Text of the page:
When I joined London City Brass as a percussionist I was both excited and worried: I would be playing for a band located in the City of London. This meant getting a drum kit from home in Northeast London, to the centre of town, via the London Underground - the Central Line specifically.
To make matters worse, our original rehearsal venue would not allow storage of ANY equipment on site. We were not even allowed to store empty bags, and any items left would be disposed of. Not great when storing large percussion equipment week to week. So, that meant transporting a drum kit on the busiest tube line into central London, during the rush hour!
British brass bands are known for their eclectic repertoire that can require quite a range of percussion instruments. So it was a question of finding the most bang for my buck. What parts of a drum kit would be the most useful in every rehearsal? Drum kits are not know for their portability. You either need a car and parking at the venue, or space to store the kit between rehearsals and events.
There were a few options available to me. I had the good fortune to acquire an Arbiter Flats Pro kit many years ago. That's a portable kit with no drum shells and hardware that attaches to cymbal stands making a very convenient package. To top it off, it comes with a beautiful fleece-lined bag that you could sleep in, in an emergency! I did consider an electronic solution, but good examples require decent speakers that are just as bulky and heavy to transport. Brass Band are loud - so the amplification does too.
To build a new kit, I started with the basics, a snare drum. Standard snare drums are 14 inches across and 5 inches deep. That’s fine for tube travel, but there are smaller piccolo snares that are a little smaller, they are usually around 12 inches across and 3 inches deep, valuable space-saving. When the heads are tuned lower, they can mostly replicate that snare sound. So I set out on a quest to find the prefect piccolo snare. Being in a brass band, and having played a metal snare drums for most of my playing career, I looked for brass coloured metal piccolo snares, and found one in the form of a Pearl Brass Piccolo 13" x 3" Snare Drum.
Now for a case, this I was less successful with. The idea of a piccolo snare was to loose width and depth, so a good quality case would enable rough tube travel. I’ve always liked Protection Racket cases and duly ordered the case to fit. Well that turned out not be be so great. While the label on the case says it’s for a 12 inch snare, the case is actually a 14 inch case, with a 12 inch label on it. Grrrr. Still it is squishy, so it does the job, but not as dainty as I was expecting.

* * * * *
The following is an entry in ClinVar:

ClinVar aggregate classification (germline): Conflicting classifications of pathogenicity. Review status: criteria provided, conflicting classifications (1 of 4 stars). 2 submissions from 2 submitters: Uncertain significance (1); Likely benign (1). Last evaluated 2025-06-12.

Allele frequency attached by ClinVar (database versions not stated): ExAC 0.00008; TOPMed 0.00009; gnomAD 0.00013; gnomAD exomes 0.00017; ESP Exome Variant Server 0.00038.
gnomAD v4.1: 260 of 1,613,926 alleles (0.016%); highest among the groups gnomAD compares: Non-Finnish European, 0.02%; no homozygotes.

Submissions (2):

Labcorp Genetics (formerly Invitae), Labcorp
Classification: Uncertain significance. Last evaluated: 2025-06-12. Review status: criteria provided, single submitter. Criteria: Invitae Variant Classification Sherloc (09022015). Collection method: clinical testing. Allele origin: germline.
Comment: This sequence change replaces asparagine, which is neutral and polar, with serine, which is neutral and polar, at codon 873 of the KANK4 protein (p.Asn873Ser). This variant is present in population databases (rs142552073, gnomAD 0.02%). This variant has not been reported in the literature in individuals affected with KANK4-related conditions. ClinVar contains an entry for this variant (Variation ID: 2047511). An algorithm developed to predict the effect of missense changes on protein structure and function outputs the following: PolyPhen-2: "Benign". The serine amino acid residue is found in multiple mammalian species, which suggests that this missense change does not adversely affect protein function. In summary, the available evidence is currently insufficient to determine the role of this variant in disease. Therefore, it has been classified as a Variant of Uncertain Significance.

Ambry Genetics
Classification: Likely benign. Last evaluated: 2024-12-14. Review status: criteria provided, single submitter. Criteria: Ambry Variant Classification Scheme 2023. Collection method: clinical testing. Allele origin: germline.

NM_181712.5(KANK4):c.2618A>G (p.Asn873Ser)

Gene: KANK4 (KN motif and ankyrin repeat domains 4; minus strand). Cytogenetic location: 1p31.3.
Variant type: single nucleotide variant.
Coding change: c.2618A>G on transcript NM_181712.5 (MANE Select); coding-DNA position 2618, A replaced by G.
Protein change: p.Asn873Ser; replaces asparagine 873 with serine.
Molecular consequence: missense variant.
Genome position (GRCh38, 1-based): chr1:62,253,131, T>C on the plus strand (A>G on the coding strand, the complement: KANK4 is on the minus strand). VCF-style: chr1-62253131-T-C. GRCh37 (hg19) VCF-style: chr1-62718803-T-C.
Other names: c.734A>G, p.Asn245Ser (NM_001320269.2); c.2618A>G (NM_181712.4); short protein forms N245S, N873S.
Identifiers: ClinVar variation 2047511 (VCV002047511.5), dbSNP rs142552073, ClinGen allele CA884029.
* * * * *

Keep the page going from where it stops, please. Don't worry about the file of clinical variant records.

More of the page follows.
The next easiest item to bring after a snare drum is a cymbal. Again, these come in a range of sizes, obviously a 22 inch ride was out, but so too were tiny splash cymbals. I have always taken pride in my cymbal sound - Sabian cymbals being my go-to manufacturer. I have a 17 inch AAX studio crash that I ADORE. It has just the right qualities for my style of playing and just sounds fantastic. Not too dark, not too fast - it’s in the Goldilocks zone. These days I guess it’s what you called a thin crash. Again, quite portable, but I think I could do better. While at a competition at Butlins Skegness - IN JANUARY - I was tempted into buying a very nice sounding Dream splash cymbal and decided to try out a few of their offerings. I did my research and found a 14 inch on the balance point between a large splash and small crash. It does, I think I could do better, it’s a little fast when rolling, but it does the job for now. Still tempted by a Sabian at some point. Dream also made 12 inch high-hats that fitted the job nicely.
For a bass drum - DW make a similar light weigh drum kit to the no longer produced Arbiter range of flat kits. That was another one ticked off the list. Next was drum hardware, the DW range of aluminium 6000 series made the cut. Light weight and compact.
So that’s that - a drum kit portable enough to be transported on the tube to rehearsals and jobs, but loud enough to cut through a brass band at full tilt. Ta-daa!